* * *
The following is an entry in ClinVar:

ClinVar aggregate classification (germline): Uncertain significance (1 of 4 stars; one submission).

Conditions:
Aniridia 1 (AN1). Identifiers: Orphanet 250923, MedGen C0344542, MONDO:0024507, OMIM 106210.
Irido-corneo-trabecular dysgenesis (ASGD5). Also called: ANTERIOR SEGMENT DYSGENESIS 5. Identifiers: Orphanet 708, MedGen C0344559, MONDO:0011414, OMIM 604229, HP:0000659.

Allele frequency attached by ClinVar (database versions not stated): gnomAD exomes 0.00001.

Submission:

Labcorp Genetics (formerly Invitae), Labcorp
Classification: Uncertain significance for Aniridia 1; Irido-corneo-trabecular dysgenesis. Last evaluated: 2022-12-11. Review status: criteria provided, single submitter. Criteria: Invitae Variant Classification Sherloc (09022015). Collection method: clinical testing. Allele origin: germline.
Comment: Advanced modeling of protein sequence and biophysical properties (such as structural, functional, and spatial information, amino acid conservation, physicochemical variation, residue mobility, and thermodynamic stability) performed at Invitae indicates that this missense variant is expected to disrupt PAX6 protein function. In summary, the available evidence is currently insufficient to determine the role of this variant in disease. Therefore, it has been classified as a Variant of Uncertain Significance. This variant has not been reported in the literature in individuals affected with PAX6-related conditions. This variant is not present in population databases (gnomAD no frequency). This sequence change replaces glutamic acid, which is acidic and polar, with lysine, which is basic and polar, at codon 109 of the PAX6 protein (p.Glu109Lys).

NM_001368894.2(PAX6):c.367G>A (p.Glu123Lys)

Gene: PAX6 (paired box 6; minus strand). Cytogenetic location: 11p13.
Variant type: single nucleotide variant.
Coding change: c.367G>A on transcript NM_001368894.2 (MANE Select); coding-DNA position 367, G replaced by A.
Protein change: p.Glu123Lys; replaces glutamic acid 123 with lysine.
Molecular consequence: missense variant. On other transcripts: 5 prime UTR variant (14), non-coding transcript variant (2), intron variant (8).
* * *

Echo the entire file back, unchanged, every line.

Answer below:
The following is an entry in ClinVar:

ClinVar aggregate classification (germline): Uncertain significance (1 of 4 stars; one submission).

Conditions:
Aniridia 1 (AN1). Identifiers: Orphanet 250923, MedGen C0344542, MONDO:0024507, OMIM 106210.
Irido-corneo-trabecular dysgenesis (ASGD5). Also called: ANTERIOR SEGMENT DYSGENESIS 5. Identifiers: Orphanet 708, MedGen C0344559, MONDO:0011414, OMIM 604229, HP:0000659.

Allele frequency attached by ClinVar (database versions not stated): gnomAD exomes 0.00001.

Submission:

Labcorp Genetics (formerly Invitae), Labcorp
Classification: Uncertain significance for Aniridia 1; Irido-corneo-trabecular dysgenesis. Last evaluated: 2022-12-11. Review status: criteria provided, single submitter. Criteria: Invitae Variant Classification Sherloc (09022015). Collection method: clinical testing. Allele origin: germline.
Comment: Advanced modeling of protein sequence and biophysical properties (such as structural, functional, and spatial information, amino acid conservation, physicochemical variation, residue mobility, and thermodynamic stability) performed at Invitae indicates that this missense variant is expected to disrupt PAX6 protein function. In summary, the available evidence is currently insufficient to determine the role of this variant in disease. Therefore, it has been classified as a Variant of Uncertain Significance. This variant has not been reported in the literature in individuals affected with PAX6-related conditions. This variant is not present in population databases (gnomAD no frequency). This sequence change replaces glutamic acid, which is acidic and polar, with lysine, which is basic and polar, at codon 109 of the PAX6 protein (p.Glu109Lys).

NM_001368894.2(PAX6):c.367G>A (p.Glu123Lys)

Gene: PAX6 (paired box 6; minus strand). Cytogenetic location: 11p13.
Variant type: single nucleotide variant.
Coding change: c.367G>A on transcript NM_001368894.2 (MANE Select); coding-DNA position 367, G replaced by A.
Protein change: p.Glu123Lys; replaces glutamic acid 123 with lysine.
Molecular consequence: missense variant. On other transcripts: 5 prime UTR variant (14), non-coding transcript variant (2), intron variant (8).